Speculation here in Brussels that draft eurozone proposals were deliberately leaked to Reuters to stop the euro plunging on the markets.However (my emphasis):
The markets wanted to hear about measures such as using the eurozone's €440bn EFSF bailout to give loans to non-programme countries (Italy and Spain) for bank recapitalisation or allowing it to "intervene on a precautionary basis".Zerohedge has his doubts this can be achieved (i.e. it's EU fudge):
All well and good except that these proposals could well require a change to the EFSF rules, the fund is supposed to be last resort for example, and changes must be agreed in parliaments.
Germany does not want that battle as German voters revolt against even more of their money flowing south. The Finns and Dutch don't like it either.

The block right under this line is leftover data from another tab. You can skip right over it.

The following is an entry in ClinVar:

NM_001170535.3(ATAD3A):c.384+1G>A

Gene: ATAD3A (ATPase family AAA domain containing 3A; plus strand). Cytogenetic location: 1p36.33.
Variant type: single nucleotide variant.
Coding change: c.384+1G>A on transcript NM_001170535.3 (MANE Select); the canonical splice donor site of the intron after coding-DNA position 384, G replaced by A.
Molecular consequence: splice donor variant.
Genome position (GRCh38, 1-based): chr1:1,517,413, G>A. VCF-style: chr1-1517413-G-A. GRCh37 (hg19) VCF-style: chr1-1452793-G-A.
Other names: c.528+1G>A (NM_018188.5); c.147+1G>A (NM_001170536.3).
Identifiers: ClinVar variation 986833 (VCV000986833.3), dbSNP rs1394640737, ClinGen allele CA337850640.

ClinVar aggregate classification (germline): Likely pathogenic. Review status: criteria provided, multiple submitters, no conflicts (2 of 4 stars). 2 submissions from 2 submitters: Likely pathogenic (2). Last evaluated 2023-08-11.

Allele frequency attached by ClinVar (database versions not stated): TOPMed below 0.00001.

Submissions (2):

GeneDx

Markets have now firmed up. Will that message be passed on to Chancellor Merkel in a bid to twist her arm?
Your voters might not like it but the markets need it.
So far all the news out of Europe is based on changes to EFSF. Greece will be able to borrow for 15 years at 3.5%. French bonds with a 15 year maturity trade at 3.8%. So the EFSF will have to pay more on its debt than it receives? Interesting. Have the rating agencies signed up to rate the new EFSF as AAA? From deals I've worked on, things that always hurt ratings were:And even if the proposals are correct, then it's inevitable that Portugal and Ireland will use this Greek precedent to force better terms as well. The crisis is not over yet by a long way.
The headlines all indicate the new EFSF has all of these components. I am sure the agencies have been involved in these discussions, but I remain dubious how happy the market will be to finance the EFSF at rates that are remotely in line with the rates the EFSF plans to provide financing at.
- extending maturity,
- including banks in addition to sovereigns,
- allowing trading,
- vague rules as opposed to written rules.